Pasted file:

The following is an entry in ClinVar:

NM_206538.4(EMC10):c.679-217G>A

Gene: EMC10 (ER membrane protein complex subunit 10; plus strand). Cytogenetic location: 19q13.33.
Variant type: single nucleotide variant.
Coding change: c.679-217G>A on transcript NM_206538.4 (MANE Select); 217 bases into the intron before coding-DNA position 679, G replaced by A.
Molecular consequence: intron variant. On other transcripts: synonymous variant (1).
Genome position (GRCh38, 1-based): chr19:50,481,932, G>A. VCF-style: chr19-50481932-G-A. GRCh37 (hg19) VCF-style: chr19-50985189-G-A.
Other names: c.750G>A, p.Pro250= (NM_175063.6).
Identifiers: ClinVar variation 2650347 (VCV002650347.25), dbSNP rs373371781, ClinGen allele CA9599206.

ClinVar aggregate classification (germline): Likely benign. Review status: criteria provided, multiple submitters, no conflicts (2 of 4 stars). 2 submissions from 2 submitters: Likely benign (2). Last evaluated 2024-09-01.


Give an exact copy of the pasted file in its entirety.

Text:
The following is an entry in ClinVar:

NM_206538.4(EMC10):c.679-217G>A

Gene: EMC10 (ER membrane protein complex subunit 10; plus strand). Cytogenetic location: 19q13.33.
Variant type: single nucleotide variant.
Coding change: c.679-217G>A on transcript NM_206538.4 (MANE Select); 217 bases into the intron before coding-DNA position 679, G replaced by A.
Molecular consequence: intron variant. On other transcripts: synonymous variant (1).
Genome position (GRCh38, 1-based): chr19:50,481,932, G>A. VCF-style: chr19-50481932-G-A. GRCh37 (hg19) VCF-style: chr19-50985189-G-A.
Other names: c.750G>A, p.Pro250= (NM_175063.6).
Identifiers: ClinVar variation 2650347 (VCV002650347.25), dbSNP rs373371781, ClinGen allele CA9599206.

ClinVar aggregate classification (germline): Likely benign. Review status: criteria provided, multiple submitters, no conflicts (2 of 4 stars). 2 submissions from 2 submitters: Likely benign (2). Last evaluated 2024-09-01.